Castaway Resolution – Chapter 06

Chapter 6.

Numbers stared at her with all three eyes, one of them flicking back and forth to look at the display near him. “The ‘Kryndomerr Resonance’?”

“You and I did the work together, but you were the one who first found the pattern that showed something was causing well-maintained ships to disappear, and then did the hard work of deriving the function and building the models that showed that it actually worked the way we thought.”

The Bemmie’s hide showed a doubtful blue-and-pink pattern. “You were the one who came up with the basic idea, though.” She saw, past the big alien, his pod or family, waiting at the nearby shuttle.

“Resonance? Come on. We both thought ‘resonance’ at the beginning, we just couldn’t figure out how there could be a resonance once we saw the maintenance records,” Sue said. “Yes, I did come up with the idea that a near-perfect field might resonate, but you were the one that came up with the model that showed that it could actually happen. Numbers, thousands of people thought it should be possible for people to fly through the air, the idea was ancient, but only the Wrights, Langley, Whitehead, and a few other pioneers made it real.”

Two eyes closed, the other narrowed, as different colors and patterns chased across Numbers’ body. “Is that the only reason you put my name on the effect, and my name first on the paper that you actually wrote? I’m terrible at writing.”

She laughed. “All right, no, it’s not. You guys have enough roadblocks in your way getting ahead in our society. It costs me nothing but a little credit to put your name first, and this is a big, splashy, important event in the history of space travel. If you get a lot of the credit, it will show a lot more people how much you have to contribute, not just by diving and swimming and so on, but in thinking fields, just as much as us. And you did do a lot of the work, so it’s not in any way a lie.”

The big Bemmie rubbed his arm-tendrils uncertainly for a moment, then relaxed. “Then. . . thank you, thank you very much, Sue. I’ll make sure to always mention you if anyone asks.”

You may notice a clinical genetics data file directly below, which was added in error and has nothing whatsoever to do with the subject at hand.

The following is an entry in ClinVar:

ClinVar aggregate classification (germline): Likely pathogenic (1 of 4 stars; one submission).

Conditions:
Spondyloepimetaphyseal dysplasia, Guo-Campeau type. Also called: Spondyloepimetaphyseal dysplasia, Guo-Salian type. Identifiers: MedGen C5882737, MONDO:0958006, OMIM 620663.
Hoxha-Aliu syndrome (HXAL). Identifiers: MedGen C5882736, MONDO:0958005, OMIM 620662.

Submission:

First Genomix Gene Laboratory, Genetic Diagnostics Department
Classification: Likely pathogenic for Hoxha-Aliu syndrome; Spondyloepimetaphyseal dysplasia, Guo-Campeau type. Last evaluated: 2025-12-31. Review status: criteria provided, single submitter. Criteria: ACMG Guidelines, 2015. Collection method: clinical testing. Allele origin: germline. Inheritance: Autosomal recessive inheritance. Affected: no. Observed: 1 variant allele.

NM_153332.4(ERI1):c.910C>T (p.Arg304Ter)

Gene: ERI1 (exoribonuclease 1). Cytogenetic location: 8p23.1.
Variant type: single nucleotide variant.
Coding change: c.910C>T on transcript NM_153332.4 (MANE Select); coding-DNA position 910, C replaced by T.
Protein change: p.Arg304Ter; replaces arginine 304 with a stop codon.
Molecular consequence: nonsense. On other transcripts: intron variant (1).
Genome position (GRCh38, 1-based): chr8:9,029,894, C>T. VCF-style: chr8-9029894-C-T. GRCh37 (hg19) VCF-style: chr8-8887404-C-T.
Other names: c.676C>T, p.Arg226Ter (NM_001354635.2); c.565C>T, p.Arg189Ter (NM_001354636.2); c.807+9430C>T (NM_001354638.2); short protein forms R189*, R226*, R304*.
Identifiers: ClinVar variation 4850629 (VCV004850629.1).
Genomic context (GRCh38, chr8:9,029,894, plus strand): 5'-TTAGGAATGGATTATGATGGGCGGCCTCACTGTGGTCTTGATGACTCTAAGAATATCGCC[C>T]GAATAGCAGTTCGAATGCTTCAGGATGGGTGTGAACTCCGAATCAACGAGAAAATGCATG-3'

She gave the alien a friendly slap on the back. “I’d expect no less, given how I’ll be talking you up.” She looked at her omni display. “Your family’s continuing on? You’re sure?”

“Yes,” he said emphatically. “Whips. . . Whips would not want his loss to stop us. We were honored beyond all other pods in being chosen; we cannot give up now, or it is possible that it will be a long time before any of our people is given the chance again.” His colors muted again for a moment. “And it has now been nine months. More than enough time for any survivors to have made it here. . . and longer than any of them could have survived.”

She held back a reflexive, well-meaning offer of hope. Kryndomerr was right; there weren’t enough supplies on any of the lifeboats to allow them to survive to this point, and even fewer supplies had been on LS-5, the boat that Numbers’ son had been aboard. “My sympathies again. But I’m sure you’re right.” She gripped the bases of two of his arms with her hands, the equivalent of a warm handshake. “Good luck on Tantalus. And maybe I’ll find a way to come out that way and visit.”

“Please do. My pod. . . my family would be honored to have you as a guest.”

She stood and watched as Numbers and his family — Windharvest, Dragline, and Pageturner — boarded the shuttle to the finally repaired Outward Initiative. All four of them stopped just before boarding and gave her a wave-and-flattened-bow that was the deepest sign of respect, echoed by the solemn color pattern on each. She waved and bowed back; a few moments later, the landing shuttle launched and was gone.

Sue stood there a moment, just letting the quiet efficiency of Orado Station soak into her. She thought back to the time just before Outward Initiative‘s arrival, and felt a pang of guilt. I was wishing something would happen then. I should always remind myself what ‘something happening’ means in space. This “something” had cost over two hundred people their lives. Some might have died long after the others, drifting in space in non-functioning shuttles; they obviously had not survived.

From now on, she promised herself, I will be happy to have nothing to do.

She smiled, and headed towards Port Control. Back to what I devoutly hope will be many years of boring duty!